By Jon Vitale

Elm Staff Writer

A controversial new bill has become law in Colorado. The new “Red Flag law” will allow for police officers to seize guns from individuals that they believe to be a threat to themselves or others for up to a year, or mandate a private transfer to a family member via court order.

Colorado is not the first state to approve such a law. Maryland, Delaware, New Jersey, New York, Connecticut, Massachusetts, Rhode Island, Vermont, Indiana, Illinois, California, Washington, Oregon, and Florida already have red flag laws in place, and so does the District of Columbia. However, the recent adoption of the policy in Colorado has led to a particular strain of controversy. Some sheriffs have gone so far as to say they would rather go to jail themselves than enforce the law, which they deem unconstitutional.

According to the Denver Channel, some 34 counties in Colorado have declared themselves part of the “red flag resistance” and stand against enforcing the bill within their borders.

Like a lot of gun control policy, Red Flag laws seem like a sensible measure on the surface. If the mission of gun laws is to keep people safe, what better way than to disarm those who pose a threat to themselves and others?

However, the law has some glaring problems that should make other states take caution with implementing such policies.

In their attempts to make people safe, Red Flag laws set an alarming precedent regarding interpretations of both the Constitution and property rights, and sometimes put citizens at greater risk.

Gun owners have as much a right to their private property as any other citizen does, and for the government to seize guns without just cause is a blatant violation of those property rights. While just cause is technically required to issue a Red Flag court order, there is no strict layout to exactly what constitutes “just cause.” Just as the blurry lines of probable cause during searches and seizures sometimes make the protection of Fourth Amendment rights unclear, Red Flag laws tread on the protections of our Second Amendment rights.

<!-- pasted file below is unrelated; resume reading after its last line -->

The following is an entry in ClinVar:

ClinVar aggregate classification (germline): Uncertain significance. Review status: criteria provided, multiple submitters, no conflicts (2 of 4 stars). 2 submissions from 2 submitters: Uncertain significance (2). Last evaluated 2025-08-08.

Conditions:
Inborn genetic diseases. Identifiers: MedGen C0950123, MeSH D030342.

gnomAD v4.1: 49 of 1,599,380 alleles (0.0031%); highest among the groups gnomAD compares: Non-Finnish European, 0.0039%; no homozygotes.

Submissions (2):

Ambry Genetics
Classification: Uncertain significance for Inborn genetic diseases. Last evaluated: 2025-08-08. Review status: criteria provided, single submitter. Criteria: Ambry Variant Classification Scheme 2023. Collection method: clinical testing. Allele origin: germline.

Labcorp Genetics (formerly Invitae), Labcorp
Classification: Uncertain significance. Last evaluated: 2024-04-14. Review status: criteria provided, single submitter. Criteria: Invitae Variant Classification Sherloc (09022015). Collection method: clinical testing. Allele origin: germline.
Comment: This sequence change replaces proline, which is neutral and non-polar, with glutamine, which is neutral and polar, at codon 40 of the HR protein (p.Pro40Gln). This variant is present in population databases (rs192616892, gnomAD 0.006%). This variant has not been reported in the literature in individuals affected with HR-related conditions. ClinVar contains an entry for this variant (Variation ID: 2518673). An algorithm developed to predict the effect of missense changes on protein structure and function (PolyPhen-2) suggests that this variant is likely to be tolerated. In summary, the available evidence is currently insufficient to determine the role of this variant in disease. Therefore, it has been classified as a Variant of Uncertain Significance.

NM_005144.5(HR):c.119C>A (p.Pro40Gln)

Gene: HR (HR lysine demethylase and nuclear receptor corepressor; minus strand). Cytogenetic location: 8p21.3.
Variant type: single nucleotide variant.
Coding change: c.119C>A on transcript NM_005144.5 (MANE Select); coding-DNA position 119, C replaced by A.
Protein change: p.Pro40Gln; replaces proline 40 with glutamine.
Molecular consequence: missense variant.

When the government is given the power to seize a person’s guns when it sees fit, there are consequences. In California, in 2017, there were 159 gun seizures. In only the first three months of Maryland’s Red Flag laws being in effect, there were 148 seizures and an additional 150 requests dismissed. This means that more than half of attempted seizures during that time in Maryland lacked just cause.

This happens because the law allows for guns to be seized before the gun owner has a chance to appear in court to dispute the seizure. In one incident in 2018, a 61-year-old man in Baltimore was killed by police in a confrontation that began over an attempted seizure of his legally owned firearm. While there is no statistical evidence proving that Red Flag laws actually prevent crimes relating to firearms, there is at least one case where they played a role in a man’s death.

Giving the government the ability to seize citizens’ guns unconstitutionally undermines the Second Amendment and the Bill of Rights as a whole. The Bill of Rights gives citizens constitutional protection of their individual rights against excessive government force — laws that allow unfair seizure of private property violate that.

Frequently, advocates for gun control call for the adoption of “common sense” gun regulations. Red Flag laws go beyond that. They are excessive, ineffective, and unfair. We can and should have conversations about common sense gun laws, but it is just as important we oppose radical damaging policies like Red Flag laws.

The Elm

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